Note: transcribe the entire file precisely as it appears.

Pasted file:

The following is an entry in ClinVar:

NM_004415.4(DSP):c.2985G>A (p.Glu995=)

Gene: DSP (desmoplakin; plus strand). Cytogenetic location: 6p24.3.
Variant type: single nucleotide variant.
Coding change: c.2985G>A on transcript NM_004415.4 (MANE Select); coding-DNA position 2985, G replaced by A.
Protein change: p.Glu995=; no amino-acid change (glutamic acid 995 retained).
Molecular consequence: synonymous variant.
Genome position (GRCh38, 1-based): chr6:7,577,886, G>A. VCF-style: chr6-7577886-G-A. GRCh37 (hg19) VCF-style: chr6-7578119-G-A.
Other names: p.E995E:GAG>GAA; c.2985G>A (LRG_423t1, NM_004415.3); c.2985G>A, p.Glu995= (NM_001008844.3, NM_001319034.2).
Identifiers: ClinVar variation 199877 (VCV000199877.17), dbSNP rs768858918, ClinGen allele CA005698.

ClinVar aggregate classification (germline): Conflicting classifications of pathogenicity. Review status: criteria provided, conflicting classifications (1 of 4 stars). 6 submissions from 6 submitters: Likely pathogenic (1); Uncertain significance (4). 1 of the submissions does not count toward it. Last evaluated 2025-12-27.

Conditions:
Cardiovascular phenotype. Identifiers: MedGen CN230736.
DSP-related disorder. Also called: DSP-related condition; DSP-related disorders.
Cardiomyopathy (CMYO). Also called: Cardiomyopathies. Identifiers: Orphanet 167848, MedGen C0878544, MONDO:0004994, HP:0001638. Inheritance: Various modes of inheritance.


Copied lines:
The following is an entry in ClinVar:

NM_004415.4(DSP):c.2985G>A (p.Glu995=)

Gene: DSP (desmoplakin; plus strand). Cytogenetic location: 6p24.3.
Variant type: single nucleotide variant.
Coding change: c.2985G>A on transcript NM_004415.4 (MANE Select); coding-DNA position 2985, G replaced by A.
Protein change: p.Glu995=; no amino-acid change (glutamic acid 995 retained).
Molecular consequence: synonymous variant.
Genome position (GRCh38, 1-based): chr6:7,577,886, G>A. VCF-style: chr6-7577886-G-A. GRCh37 (hg19) VCF-style: chr6-7578119-G-A.
Other names: p.E995E:GAG>GAA; c.2985G>A (LRG_423t1, NM_004415.3); c.2985G>A, p.Glu995= (NM_001008844.3, NM_001319034.2).
Identifiers: ClinVar variation 199877 (VCV000199877.17), dbSNP rs768858918, ClinGen allele CA005698.

ClinVar aggregate classification (germline): Conflicting classifications of pathogenicity. Review status: criteria provided, conflicting classifications (1 of 4 stars). 6 submissions from 6 submitters: Likely pathogenic (1); Uncertain significance (4). 1 of the submissions does not count toward it. Last evaluated 2025-12-27.

Conditions:
Cardiovascular phenotype. Identifiers: MedGen CN230736.
DSP-related disorder. Also called: DSP-related condition; DSP-related disorders.
Cardiomyopathy (CMYO). Also called: Cardiomyopathies. Identifiers: Orphanet 167848, MedGen C0878544, MONDO:0004994, HP:0001638. Inheritance: Various modes of inheritance.